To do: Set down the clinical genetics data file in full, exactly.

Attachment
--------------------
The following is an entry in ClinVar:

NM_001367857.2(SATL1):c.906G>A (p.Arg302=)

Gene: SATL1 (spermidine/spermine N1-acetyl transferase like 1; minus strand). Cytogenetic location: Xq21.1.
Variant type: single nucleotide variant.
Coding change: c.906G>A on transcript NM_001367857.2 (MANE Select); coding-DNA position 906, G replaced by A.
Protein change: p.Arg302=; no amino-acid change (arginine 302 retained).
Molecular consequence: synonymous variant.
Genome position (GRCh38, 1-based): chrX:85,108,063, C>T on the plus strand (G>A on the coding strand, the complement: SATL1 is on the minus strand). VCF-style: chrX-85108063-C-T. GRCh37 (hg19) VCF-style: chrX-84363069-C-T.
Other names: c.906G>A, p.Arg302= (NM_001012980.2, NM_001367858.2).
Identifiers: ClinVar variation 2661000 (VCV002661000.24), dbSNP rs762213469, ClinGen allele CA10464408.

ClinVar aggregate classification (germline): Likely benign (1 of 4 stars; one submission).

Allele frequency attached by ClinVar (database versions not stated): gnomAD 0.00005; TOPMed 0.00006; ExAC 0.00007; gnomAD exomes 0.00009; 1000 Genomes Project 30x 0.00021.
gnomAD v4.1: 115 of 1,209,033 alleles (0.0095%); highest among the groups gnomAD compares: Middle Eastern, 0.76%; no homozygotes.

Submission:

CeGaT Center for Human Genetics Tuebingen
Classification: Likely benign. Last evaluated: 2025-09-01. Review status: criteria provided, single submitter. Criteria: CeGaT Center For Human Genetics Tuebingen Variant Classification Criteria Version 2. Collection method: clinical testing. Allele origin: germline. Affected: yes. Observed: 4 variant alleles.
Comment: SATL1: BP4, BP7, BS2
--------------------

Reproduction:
The following is an entry in ClinVar:

NM_001367857.2(SATL1):c.906G>A (p.Arg302=)

Gene: SATL1 (spermidine/spermine N1-acetyl transferase like 1; minus strand). Cytogenetic location: Xq21.1.
Variant type: single nucleotide variant.
Coding change: c.906G>A on transcript NM_001367857.2 (MANE Select); coding-DNA position 906, G replaced by A.
Protein change: p.Arg302=; no amino-acid change (arginine 302 retained).
Molecular consequence: synonymous variant.
Genome position (GRCh38, 1-based): chrX:85,108,063, C>T on the plus strand (G>A on the coding strand, the complement: SATL1 is on the minus strand). VCF-style: chrX-85108063-C-T. GRCh37 (hg19) VCF-style: chrX-84363069-C-T.
Other names: c.906G>A, p.Arg302= (NM_001012980.2, NM_001367858.2).
Identifiers: ClinVar variation 2661000 (VCV002661000.24), dbSNP rs762213469, ClinGen allele CA10464408.

ClinVar aggregate classification (germline): Likely benign (1 of 4 stars; one submission).

Allele frequency attached by ClinVar (database versions not stated): gnomAD 0.00005; TOPMed 0.00006; ExAC 0.00007; gnomAD exomes 0.00009; 1000 Genomes Project 30x 0.00021.
gnomAD v4.1: 115 of 1,209,033 alleles (0.0095%); highest among the groups gnomAD compares: Middle Eastern, 0.76%; no homozygotes.

Submission:

CeGaT Center for Human Genetics Tuebingen
Classification: Likely benign. Last evaluated: 2025-09-01. Review status: criteria provided, single submitter. Criteria: CeGaT Center For Human Genetics Tuebingen Variant Classification Criteria Version 2. Collection method: clinical testing. Allele origin: germline. Affected: yes. Observed: 4 variant alleles.
Comment: SATL1: BP4, BP7, BS2